Kenneth Koch, The Red Robins

This follows parts one and two as a review of Koch's Collected Fiction.

Laura Steele

In the opening chapter, Koch seems to regard each sentence as a window in a cartoon-strip. One sentence relates part of an event, the next one part of a different event and in a different location. Then one or two stay fixed on the same character, or do they? It's rather like this: "Bob watched the varicolored little birds pop around among the trees." Jordan Davis in his introduction describes Koch's technique (in the long poem Ko but also recognisable in The Red Robins) as a "rollicking cartoon scroll of events". These are flickering windows opening on a scroll - like a bundle of Chinese landscape scrolls. The 56 chapters often take one conceit each, a letter, a guide, a presidential brief, newspaper headlines, poems (mostly by Jim). . . Chapter 43 is 'The Stairways of Shanghai':

The "rubber" stairs and the "Banana" stairs in the market section of the town are well enough known from recent literature to need no description here."
A fabulous entertainment, then, with the recurring figures of the Red Robins themselves (young aviators, apparently Koch "tried to think of the main characters as though they were really birds. It gave [them] a certain oddness"), and the two villains of the piece, locked in immortal combat, "Santa Claus" and "Easter Bunny". This is not a fight between good and bad but between two forces of daunting joy.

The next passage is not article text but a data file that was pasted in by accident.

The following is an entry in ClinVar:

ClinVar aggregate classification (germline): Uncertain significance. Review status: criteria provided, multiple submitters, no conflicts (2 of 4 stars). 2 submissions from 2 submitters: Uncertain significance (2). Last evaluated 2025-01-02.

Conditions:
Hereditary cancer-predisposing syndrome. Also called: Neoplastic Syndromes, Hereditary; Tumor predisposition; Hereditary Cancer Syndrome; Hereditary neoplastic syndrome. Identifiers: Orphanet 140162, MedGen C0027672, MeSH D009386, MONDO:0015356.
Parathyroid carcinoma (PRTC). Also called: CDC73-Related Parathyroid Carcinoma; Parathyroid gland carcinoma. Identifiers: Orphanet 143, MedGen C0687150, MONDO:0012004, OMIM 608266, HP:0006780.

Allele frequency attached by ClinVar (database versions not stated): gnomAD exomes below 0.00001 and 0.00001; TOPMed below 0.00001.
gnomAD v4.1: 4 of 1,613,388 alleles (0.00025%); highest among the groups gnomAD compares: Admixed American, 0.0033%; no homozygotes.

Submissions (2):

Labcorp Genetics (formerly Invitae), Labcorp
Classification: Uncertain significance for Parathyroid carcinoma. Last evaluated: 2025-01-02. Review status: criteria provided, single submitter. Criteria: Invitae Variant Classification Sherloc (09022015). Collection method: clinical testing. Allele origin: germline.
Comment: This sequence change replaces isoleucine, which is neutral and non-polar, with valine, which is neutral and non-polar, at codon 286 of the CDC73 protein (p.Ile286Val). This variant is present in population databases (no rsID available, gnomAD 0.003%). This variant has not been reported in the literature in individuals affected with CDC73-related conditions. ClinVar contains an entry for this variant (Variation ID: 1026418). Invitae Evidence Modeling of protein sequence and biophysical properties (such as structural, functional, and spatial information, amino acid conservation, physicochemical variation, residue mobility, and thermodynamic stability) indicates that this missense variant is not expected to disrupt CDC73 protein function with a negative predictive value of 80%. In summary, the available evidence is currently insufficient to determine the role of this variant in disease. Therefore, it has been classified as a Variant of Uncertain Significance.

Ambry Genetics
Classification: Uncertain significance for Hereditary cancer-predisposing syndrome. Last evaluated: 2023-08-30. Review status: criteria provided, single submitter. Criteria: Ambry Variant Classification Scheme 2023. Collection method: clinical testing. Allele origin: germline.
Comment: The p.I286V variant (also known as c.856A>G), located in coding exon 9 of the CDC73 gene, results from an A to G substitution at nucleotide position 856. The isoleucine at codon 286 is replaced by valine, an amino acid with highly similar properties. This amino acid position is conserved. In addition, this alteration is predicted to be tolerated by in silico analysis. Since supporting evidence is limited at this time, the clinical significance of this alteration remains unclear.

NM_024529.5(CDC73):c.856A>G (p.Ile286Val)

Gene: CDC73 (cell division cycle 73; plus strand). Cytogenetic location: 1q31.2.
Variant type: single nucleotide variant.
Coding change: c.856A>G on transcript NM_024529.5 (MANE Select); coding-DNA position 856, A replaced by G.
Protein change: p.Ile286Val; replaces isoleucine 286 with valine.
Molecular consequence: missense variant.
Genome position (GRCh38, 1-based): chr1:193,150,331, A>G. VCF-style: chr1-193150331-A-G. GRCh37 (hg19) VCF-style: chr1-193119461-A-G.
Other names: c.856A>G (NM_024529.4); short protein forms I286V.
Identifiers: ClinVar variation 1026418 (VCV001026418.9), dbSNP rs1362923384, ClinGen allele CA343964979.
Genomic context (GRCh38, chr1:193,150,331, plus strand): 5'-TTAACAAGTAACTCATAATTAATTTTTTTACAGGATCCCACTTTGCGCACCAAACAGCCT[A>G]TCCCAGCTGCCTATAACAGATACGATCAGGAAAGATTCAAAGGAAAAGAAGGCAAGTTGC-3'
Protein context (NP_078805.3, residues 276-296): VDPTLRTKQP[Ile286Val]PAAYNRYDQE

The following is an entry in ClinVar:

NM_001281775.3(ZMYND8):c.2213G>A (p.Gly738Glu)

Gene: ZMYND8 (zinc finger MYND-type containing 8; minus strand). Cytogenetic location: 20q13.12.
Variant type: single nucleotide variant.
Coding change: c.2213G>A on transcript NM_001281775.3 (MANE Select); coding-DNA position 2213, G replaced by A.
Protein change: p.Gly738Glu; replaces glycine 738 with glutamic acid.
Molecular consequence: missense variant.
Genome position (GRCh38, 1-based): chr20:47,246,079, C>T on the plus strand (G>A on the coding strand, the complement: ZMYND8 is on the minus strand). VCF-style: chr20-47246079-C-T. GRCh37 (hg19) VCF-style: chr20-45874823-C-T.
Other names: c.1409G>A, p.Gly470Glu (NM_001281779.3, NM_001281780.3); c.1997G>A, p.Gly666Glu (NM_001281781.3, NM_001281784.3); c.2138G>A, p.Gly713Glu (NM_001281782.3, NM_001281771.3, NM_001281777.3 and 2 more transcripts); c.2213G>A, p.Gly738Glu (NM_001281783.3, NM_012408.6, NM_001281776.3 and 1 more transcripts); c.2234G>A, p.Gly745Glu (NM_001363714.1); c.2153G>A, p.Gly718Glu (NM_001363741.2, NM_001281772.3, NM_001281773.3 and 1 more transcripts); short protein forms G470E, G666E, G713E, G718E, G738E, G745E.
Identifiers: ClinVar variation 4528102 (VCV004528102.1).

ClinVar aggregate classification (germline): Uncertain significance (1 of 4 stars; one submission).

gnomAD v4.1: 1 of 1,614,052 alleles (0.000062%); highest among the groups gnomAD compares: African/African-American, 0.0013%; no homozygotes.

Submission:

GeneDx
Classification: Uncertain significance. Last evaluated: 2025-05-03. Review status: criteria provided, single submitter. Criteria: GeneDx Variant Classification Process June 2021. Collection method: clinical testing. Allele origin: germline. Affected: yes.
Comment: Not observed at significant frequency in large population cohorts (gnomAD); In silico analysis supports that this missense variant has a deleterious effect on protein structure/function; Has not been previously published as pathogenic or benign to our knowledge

In Chapter 21 Santa and his followers have a conversation with Chinese philosopher "Ni-Shu" on the subject of English-language poetry. Ni-Shu has distinct views on American and English literature: "For English is what the American 'language' or literature is being created FROM, therefore of necessity by very definition fleeing from. Much American snobbery consists in trying to be English, but the snob would be spending his time far better if he would begin being Finn or Afghan, for it is only through that path, in that direction, that he shall ever succeed in his goal of becoming English." A diversion. . .

It is no surprise to find a chapter beginning "My name is Mike, and I am a man-eating tiger." Each chapter an emerging, the novel not an archipelago so much as a generative sea of coral islands rising up and slipping underwater in quick succession. "O Eastern Islands! I believe that if there were nothing else in nature you alone would be enough to make the whole unwieldy presence of sand and onion in the universe worthwhile." Boats are constantly slipping free from their moorings. Women's breasts are shining out, "Rivers would begin to run in Russia when she laid [her chest] bare, there in the evening air." There is no distributive unity, as there is not in Orlando Furioso or, indeed, any Bumper Book For Boys one cares to study, but what remains interesting in The Red Robins is that the dotted lines of character and plot spring out and tail off, constituting an originary world being created with each new turn, the whole certainly ridiculous as it unscrolls but warmed with an exuberant care.

Rocks are displaced, there is a fresh breeze from the ocean, and the day splits into bloom after bloom.

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